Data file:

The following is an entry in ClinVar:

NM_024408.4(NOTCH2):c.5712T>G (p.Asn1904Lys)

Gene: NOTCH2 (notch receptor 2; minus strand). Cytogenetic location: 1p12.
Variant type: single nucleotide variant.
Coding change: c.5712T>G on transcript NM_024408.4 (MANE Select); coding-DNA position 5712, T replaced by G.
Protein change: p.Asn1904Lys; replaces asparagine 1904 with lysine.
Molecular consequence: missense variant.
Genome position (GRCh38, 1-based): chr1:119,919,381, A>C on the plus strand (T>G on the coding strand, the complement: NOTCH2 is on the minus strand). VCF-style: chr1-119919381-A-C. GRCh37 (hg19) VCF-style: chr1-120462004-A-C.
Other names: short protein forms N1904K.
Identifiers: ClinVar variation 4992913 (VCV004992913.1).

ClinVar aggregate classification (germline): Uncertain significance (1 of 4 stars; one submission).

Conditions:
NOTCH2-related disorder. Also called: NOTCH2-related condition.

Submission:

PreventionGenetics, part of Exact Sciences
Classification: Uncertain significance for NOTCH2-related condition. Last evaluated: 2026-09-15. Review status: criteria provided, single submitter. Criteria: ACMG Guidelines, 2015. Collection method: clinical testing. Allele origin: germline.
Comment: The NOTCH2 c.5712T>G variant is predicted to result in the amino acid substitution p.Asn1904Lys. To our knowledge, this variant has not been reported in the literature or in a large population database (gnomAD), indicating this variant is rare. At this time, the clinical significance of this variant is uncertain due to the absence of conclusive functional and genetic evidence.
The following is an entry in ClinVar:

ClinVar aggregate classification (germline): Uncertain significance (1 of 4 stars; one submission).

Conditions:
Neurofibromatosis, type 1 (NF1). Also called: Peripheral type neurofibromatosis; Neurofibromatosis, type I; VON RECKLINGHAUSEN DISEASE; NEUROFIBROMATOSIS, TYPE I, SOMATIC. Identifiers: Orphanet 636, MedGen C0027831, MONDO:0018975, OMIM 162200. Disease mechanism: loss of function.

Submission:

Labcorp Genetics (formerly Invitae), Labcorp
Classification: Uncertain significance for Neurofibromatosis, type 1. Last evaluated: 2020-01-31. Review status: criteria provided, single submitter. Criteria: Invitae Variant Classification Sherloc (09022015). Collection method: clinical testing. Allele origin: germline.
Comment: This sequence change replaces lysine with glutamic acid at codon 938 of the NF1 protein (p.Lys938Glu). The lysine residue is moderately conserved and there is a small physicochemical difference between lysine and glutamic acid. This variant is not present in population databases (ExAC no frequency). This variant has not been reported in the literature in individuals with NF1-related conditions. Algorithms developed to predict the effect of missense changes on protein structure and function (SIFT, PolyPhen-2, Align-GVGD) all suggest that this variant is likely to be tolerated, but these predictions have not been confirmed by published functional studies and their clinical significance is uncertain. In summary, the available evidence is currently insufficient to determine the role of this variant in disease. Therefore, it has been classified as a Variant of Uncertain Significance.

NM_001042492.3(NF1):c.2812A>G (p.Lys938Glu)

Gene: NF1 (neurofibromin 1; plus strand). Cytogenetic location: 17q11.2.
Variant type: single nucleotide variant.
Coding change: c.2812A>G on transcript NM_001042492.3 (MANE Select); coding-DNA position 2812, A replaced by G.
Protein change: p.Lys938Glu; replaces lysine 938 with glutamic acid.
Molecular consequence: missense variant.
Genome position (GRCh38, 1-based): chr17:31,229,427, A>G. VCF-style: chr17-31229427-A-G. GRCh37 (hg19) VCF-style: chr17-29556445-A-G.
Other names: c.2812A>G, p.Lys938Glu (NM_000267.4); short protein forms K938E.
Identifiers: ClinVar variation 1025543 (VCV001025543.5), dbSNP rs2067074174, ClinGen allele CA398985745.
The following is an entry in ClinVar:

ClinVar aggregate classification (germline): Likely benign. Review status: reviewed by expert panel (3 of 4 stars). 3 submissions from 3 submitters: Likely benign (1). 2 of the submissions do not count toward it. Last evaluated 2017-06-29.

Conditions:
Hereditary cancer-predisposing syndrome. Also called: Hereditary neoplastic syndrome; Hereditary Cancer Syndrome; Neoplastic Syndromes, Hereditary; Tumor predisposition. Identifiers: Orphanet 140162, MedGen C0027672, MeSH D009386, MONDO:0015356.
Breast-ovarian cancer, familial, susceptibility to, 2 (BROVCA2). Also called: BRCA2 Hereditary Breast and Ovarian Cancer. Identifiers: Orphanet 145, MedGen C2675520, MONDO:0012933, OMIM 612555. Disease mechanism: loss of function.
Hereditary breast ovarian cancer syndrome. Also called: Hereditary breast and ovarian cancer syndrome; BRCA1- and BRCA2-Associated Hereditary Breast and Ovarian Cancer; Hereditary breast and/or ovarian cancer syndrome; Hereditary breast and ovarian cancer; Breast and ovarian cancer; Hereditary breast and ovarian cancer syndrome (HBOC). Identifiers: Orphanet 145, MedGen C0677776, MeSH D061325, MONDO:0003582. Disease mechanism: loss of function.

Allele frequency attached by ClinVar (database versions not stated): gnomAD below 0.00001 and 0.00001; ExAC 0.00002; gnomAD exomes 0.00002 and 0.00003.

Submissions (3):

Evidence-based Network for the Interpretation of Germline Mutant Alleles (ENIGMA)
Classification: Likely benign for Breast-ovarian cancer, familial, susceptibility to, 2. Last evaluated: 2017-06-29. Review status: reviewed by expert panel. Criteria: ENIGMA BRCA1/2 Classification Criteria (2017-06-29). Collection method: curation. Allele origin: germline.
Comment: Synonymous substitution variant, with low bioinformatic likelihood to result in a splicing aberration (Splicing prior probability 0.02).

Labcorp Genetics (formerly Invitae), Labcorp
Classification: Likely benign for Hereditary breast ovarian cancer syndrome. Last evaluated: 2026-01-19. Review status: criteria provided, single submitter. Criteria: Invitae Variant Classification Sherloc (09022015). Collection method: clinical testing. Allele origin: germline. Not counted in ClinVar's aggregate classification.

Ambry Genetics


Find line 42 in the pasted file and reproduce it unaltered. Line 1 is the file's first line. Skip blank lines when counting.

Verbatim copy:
Submissions (3):